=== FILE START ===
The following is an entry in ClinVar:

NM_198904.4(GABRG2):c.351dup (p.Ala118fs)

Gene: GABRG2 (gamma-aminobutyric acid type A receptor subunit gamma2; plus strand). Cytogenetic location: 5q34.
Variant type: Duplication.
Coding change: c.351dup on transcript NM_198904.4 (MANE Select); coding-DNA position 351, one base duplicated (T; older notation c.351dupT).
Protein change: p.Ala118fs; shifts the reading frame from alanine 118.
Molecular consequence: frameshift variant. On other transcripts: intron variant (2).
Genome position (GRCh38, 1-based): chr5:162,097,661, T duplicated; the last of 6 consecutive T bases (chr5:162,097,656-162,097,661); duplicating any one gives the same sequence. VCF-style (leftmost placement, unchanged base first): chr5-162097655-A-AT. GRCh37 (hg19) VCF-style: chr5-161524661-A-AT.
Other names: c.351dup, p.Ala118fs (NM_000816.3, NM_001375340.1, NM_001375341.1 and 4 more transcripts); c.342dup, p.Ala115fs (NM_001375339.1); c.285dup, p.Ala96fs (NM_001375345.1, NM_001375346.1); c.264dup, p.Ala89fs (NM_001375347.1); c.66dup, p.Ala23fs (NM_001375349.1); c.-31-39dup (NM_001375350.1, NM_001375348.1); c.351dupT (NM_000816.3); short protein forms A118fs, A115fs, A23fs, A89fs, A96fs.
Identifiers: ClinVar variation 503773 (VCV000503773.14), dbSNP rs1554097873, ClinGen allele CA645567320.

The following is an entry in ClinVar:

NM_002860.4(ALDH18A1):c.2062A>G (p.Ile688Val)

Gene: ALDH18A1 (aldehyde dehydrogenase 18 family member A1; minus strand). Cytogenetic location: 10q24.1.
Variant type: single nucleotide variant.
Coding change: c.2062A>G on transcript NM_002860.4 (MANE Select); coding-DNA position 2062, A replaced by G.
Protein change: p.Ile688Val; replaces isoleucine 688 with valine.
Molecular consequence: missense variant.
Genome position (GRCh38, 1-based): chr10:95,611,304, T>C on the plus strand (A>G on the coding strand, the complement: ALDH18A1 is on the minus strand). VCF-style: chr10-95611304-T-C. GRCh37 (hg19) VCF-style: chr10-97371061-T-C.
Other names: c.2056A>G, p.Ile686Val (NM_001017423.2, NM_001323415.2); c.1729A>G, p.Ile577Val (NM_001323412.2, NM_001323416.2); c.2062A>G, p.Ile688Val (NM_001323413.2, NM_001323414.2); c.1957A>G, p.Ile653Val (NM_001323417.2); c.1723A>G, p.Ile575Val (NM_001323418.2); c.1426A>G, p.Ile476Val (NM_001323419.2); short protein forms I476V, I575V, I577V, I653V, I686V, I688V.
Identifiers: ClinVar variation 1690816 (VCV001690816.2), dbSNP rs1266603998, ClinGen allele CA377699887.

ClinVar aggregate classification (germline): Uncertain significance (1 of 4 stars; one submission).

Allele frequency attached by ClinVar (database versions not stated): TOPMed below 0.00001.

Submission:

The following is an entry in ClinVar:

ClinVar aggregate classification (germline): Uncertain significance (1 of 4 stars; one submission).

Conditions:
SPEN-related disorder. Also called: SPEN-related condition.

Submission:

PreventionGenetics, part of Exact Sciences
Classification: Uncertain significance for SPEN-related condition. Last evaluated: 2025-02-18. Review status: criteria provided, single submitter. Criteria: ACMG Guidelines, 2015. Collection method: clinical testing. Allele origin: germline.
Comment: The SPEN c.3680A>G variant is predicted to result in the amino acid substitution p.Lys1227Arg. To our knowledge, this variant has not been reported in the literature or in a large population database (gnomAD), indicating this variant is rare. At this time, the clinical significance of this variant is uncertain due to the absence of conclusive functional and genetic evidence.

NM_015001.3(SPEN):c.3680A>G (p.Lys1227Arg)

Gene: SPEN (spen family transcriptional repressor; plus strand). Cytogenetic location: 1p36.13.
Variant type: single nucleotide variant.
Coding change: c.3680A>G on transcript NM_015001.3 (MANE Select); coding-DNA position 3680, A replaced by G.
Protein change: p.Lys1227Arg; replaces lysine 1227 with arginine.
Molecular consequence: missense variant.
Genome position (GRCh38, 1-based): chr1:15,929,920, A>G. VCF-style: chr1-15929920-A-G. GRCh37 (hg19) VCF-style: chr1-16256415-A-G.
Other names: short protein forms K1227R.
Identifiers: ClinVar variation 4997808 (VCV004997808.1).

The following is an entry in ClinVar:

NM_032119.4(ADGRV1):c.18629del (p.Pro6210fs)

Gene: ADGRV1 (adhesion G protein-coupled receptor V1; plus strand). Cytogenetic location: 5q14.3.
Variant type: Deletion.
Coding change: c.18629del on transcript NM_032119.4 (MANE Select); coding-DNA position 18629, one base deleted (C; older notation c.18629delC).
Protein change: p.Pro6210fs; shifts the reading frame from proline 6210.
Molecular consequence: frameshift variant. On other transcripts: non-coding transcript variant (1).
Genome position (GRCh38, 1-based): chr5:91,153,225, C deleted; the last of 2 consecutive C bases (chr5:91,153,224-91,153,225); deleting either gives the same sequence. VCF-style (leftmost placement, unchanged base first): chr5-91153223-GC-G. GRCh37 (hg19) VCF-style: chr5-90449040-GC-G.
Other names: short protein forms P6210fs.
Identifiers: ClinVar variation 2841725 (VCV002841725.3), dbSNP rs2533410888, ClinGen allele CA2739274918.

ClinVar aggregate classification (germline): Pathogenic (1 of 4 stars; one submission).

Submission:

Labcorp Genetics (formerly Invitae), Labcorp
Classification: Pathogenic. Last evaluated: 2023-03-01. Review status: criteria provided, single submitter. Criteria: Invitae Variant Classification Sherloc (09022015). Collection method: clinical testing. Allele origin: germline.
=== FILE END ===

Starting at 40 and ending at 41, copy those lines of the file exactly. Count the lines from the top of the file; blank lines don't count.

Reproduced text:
Identifiers: ClinVar variation 4997808 (VCV004997808.1).

The following is an entry in ClinVar: